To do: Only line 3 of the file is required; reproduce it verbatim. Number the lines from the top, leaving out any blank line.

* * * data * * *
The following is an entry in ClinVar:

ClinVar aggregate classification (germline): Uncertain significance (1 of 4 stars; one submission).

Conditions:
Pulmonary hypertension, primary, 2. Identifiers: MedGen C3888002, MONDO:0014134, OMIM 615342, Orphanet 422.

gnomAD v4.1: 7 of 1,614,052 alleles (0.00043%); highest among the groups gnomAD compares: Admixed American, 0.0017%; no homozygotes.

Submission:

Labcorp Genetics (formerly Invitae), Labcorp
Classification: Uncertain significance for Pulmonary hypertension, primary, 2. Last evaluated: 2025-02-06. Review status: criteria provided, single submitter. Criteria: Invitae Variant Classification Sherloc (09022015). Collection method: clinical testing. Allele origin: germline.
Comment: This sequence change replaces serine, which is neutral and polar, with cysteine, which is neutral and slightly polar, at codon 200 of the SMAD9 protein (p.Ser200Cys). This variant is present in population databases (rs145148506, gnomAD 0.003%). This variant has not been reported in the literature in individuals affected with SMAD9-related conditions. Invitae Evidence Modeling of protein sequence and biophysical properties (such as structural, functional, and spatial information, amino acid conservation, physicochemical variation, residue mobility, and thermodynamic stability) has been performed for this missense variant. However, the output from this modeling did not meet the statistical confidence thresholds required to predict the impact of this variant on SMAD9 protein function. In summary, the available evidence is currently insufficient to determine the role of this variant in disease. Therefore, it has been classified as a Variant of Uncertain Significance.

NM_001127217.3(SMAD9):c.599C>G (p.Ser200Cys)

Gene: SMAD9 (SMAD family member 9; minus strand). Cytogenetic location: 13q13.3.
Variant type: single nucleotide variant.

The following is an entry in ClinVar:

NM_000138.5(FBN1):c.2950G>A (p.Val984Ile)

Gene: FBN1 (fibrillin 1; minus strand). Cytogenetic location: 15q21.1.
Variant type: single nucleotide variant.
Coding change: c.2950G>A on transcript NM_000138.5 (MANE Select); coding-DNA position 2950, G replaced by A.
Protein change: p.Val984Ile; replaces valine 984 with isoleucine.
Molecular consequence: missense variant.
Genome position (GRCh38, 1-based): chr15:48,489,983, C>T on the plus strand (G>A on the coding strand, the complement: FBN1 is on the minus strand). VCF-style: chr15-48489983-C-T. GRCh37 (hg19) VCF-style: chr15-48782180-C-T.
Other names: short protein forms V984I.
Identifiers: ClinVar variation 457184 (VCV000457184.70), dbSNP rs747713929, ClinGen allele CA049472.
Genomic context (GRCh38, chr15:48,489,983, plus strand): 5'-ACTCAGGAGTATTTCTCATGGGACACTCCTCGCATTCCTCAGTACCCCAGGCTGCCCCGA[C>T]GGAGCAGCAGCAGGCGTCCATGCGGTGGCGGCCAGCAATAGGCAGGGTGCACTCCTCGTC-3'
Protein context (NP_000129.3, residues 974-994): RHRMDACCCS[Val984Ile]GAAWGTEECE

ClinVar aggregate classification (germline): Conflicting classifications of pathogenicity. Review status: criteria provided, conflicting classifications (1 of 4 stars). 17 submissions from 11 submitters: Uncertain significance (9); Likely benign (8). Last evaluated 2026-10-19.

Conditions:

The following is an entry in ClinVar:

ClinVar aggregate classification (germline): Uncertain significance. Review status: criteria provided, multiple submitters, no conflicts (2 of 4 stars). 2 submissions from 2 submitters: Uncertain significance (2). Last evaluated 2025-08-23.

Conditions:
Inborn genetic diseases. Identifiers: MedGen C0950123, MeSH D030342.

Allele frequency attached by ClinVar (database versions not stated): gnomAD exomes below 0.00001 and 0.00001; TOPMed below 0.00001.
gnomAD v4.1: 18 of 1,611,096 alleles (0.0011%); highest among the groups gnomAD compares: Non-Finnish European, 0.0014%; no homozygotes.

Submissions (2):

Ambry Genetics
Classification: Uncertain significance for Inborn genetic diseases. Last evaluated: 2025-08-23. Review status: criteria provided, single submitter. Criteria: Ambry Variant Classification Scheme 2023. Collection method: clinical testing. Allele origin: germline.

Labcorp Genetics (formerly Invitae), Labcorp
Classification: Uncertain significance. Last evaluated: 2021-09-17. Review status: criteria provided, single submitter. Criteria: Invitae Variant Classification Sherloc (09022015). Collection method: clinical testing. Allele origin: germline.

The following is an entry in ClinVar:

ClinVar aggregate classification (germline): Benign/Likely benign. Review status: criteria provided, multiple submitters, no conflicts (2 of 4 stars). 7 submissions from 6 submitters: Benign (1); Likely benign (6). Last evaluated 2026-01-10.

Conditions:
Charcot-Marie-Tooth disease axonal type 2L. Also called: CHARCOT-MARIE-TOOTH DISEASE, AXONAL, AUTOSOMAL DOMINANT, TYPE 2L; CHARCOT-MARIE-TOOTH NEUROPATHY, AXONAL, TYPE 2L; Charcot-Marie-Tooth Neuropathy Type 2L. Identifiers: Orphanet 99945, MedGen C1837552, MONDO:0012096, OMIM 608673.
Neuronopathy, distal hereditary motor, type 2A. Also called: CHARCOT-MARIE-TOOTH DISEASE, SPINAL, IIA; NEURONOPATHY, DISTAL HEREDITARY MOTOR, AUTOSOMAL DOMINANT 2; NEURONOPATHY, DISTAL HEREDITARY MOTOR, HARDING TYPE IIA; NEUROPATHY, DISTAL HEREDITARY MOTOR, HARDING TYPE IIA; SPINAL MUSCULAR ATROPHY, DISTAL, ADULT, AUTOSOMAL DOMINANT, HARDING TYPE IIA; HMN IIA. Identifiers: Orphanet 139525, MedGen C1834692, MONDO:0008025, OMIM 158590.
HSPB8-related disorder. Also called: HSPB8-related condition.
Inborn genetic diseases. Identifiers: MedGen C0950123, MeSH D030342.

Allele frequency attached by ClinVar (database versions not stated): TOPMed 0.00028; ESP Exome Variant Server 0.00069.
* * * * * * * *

Conditions: